A mutual fund is a pool of money invested on behalf of a group of people with similar investment interests. When you buy a mutual fund, a professional investment expert, called a portfolio manager, uses your money and the money of other investors to buy investments for the mutual fund. Each mutual fund has its own investment objective and the portfolio manager invests according to that objective.
If those investments make a profit, everyone who invested in the fund shares in the profit. If the investments lose money, everyone shares in the loss. Each investor also pays a part of the cost of operating the fund, which is measured by the fund’s management expense ratio (MER). The higher the MER, the higher the fund’s operating expenses.
The size of your part of the profits, losses or expenses depends on how much money you put into the fund. Funds are sold in units, but unlike stocks, you can have partial units.
Mutual fund unit prices are based on the fund’s net asset value. This is the value of everything the fund owns, minus everything it owes, divided by the total number of units held by investors. The net asset value fluctuates.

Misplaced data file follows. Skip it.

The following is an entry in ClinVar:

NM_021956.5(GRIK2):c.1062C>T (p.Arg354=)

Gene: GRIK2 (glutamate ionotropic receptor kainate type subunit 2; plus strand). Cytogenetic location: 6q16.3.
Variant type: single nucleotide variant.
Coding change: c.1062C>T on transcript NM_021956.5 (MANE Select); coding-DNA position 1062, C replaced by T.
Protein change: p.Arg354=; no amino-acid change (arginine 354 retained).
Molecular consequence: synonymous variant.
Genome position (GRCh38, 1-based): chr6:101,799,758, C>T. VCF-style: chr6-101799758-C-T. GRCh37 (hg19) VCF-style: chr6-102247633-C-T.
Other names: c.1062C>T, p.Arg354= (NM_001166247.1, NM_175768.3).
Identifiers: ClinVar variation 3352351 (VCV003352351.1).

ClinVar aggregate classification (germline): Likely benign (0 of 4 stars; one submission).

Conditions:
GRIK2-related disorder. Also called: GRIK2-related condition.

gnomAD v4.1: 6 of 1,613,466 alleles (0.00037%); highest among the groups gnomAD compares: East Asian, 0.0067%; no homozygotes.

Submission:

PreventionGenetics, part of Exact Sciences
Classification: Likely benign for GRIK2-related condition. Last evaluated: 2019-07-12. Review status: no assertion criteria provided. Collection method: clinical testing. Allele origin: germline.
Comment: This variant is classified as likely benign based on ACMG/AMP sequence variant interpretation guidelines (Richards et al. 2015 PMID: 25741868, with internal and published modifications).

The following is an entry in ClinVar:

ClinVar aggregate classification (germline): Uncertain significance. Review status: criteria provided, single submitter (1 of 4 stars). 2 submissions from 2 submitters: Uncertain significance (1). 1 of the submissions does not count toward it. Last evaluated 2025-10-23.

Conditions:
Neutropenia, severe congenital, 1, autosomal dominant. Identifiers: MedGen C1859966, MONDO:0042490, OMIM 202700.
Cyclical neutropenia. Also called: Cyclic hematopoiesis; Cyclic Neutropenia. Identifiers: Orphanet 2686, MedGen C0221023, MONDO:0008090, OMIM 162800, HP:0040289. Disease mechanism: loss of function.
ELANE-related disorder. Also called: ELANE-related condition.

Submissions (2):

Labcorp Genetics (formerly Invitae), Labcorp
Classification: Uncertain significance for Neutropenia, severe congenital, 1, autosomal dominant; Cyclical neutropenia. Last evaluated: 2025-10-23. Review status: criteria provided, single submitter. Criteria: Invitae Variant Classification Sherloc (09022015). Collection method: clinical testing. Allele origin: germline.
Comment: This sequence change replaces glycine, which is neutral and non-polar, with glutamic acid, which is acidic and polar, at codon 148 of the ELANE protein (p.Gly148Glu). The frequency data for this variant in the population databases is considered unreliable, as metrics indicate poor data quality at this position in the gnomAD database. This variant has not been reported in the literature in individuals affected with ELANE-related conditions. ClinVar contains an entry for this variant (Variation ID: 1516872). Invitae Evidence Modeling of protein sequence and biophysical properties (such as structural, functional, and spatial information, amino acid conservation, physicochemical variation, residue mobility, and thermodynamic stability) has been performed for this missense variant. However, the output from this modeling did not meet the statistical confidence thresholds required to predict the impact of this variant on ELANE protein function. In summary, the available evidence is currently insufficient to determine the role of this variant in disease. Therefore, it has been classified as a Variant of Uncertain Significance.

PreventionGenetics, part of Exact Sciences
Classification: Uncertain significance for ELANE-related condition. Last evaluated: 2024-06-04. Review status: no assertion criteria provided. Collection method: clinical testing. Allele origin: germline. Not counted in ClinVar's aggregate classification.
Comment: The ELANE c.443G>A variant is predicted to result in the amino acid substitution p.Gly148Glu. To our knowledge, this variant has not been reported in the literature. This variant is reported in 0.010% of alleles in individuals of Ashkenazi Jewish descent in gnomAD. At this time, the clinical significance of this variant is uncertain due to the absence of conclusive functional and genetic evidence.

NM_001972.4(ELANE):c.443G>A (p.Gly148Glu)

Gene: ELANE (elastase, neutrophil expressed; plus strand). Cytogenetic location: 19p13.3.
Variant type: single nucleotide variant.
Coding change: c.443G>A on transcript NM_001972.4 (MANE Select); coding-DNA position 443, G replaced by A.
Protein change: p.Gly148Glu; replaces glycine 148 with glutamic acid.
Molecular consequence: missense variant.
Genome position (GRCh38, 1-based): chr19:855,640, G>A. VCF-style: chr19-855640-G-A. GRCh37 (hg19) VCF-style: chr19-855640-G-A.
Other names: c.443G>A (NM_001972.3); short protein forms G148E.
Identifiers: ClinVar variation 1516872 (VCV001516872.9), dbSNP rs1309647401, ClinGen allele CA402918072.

Funds may pay you a portion of the dividends, capital gains, and interest they earn. These payments are called distributions. Your distributions can be reinvested in the fund or you can be paid in cash. Distributions lower the fund’s net asset value per unit because the fund’s cash has been reduced or the numbers of units have been increased.
The settlement date for a mutual fund trade is normally three business days, but varies with the type of fund being transacted. A money market mutual fund will settle in one day while a mutual fund that prices once a week will settle at the start of the following week. A detailed explanation on the normal processes and settlement periods of a mutual fund can be found in the fund’s prospectus.